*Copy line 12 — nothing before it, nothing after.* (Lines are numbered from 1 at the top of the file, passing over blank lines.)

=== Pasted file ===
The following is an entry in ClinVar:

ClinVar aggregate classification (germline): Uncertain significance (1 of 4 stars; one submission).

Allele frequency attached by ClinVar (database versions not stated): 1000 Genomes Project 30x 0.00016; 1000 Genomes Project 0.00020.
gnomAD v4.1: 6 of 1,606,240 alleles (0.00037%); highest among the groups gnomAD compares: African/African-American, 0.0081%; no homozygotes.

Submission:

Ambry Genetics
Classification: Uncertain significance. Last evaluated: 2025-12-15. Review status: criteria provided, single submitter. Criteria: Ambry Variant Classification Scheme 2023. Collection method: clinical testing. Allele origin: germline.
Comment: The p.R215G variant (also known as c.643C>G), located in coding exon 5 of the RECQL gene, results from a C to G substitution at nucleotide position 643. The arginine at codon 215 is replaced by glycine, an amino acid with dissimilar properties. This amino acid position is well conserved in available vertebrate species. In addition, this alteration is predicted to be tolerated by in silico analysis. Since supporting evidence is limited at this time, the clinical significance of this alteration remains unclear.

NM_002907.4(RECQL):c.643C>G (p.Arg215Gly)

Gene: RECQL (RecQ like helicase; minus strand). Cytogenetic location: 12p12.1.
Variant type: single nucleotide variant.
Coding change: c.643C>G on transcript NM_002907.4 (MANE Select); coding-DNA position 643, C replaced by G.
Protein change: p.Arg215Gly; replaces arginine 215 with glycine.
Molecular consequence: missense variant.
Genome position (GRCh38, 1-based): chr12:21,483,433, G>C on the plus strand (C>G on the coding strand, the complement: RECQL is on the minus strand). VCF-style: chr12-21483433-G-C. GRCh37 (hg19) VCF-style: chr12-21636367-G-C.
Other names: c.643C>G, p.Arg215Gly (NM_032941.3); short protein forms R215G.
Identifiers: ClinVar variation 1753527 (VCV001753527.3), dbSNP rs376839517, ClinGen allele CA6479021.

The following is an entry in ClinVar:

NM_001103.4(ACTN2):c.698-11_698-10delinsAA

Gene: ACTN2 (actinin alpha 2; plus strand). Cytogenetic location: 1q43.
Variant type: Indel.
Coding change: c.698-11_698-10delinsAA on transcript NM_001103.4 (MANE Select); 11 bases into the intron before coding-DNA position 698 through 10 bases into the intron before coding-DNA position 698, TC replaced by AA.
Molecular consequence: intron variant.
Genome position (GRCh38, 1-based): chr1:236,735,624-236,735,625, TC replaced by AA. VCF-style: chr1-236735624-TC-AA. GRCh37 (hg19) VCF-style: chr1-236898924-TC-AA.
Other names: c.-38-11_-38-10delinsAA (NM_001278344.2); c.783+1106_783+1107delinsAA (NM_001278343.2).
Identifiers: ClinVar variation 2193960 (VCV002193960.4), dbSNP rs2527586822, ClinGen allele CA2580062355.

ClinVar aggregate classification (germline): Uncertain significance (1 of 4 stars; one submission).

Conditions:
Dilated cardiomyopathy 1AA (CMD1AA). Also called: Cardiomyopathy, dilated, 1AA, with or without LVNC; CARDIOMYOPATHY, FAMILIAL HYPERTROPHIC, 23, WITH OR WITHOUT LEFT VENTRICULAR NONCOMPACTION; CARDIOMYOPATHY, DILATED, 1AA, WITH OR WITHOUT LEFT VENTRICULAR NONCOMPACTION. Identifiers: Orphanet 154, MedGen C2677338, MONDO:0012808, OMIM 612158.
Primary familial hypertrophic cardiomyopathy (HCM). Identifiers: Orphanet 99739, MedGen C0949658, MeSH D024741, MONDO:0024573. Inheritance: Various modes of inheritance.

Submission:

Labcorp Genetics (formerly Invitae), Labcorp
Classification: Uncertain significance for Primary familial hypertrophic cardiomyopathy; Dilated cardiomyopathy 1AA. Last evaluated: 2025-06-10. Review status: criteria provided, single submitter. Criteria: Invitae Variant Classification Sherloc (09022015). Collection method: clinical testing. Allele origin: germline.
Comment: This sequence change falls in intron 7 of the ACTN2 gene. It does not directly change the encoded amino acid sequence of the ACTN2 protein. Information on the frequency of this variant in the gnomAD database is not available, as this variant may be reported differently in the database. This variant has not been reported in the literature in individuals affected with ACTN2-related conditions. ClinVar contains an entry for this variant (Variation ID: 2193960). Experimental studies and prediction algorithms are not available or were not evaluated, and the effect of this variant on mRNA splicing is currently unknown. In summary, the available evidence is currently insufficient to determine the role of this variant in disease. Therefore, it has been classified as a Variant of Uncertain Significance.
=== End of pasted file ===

Coding change: c.643C>G on transcript NM_002907.4 (MANE Select); coding-DNA position 643, C replaced by G.